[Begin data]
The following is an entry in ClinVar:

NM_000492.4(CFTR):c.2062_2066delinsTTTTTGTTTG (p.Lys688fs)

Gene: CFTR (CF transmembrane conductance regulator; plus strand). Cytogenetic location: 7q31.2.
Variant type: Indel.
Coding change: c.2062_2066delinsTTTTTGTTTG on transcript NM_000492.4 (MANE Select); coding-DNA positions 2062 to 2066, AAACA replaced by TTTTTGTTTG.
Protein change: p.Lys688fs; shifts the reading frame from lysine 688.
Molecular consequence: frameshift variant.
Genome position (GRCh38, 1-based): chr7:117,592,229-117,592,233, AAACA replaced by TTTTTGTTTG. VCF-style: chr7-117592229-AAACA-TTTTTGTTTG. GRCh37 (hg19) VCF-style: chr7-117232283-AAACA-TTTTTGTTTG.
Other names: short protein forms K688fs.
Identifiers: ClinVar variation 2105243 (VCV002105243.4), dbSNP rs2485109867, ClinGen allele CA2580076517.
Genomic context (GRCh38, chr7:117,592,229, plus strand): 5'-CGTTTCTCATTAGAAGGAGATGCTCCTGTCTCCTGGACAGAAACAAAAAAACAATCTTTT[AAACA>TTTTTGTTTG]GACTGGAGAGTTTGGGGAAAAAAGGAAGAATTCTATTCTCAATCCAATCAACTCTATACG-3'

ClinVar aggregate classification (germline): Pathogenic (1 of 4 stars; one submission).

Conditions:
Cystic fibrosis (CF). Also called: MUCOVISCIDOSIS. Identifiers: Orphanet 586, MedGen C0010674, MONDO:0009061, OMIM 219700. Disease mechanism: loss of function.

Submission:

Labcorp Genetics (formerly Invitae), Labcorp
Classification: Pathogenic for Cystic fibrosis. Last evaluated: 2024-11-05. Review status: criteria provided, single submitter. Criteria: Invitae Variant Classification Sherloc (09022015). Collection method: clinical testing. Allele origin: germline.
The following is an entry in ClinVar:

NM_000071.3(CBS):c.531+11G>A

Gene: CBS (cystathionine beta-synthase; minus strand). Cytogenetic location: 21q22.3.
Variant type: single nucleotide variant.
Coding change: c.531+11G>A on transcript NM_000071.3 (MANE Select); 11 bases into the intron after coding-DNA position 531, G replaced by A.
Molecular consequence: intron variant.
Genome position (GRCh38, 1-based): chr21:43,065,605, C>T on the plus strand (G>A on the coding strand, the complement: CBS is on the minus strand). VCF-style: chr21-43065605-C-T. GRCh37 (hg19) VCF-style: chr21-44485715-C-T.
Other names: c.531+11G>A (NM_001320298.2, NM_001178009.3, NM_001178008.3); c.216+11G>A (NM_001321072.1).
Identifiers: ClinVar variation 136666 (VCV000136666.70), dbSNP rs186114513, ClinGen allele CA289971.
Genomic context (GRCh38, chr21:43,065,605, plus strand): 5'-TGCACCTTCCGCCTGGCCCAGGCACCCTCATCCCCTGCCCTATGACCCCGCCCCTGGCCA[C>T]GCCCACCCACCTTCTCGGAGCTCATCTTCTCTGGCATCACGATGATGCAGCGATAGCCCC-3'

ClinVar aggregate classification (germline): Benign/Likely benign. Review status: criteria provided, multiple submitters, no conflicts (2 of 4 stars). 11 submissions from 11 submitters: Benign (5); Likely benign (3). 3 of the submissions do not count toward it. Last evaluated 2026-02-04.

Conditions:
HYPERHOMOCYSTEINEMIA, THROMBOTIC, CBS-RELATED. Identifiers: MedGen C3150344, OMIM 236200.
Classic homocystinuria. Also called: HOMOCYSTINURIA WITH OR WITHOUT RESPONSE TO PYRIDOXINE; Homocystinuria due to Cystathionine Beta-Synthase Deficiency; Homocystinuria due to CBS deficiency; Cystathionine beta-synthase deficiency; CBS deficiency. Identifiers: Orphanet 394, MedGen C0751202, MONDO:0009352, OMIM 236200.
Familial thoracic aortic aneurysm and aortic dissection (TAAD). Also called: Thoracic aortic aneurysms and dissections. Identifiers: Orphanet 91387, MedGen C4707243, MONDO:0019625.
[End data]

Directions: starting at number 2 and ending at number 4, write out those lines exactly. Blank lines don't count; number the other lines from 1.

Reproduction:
NM_000492.4(CFTR):c.2062_2066delinsTTTTTGTTTG (p.Lys688fs)

Gene: CFTR (CF transmembrane conductance regulator; plus strand). Cytogenetic location: 7q31.2.
Variant type: Indel.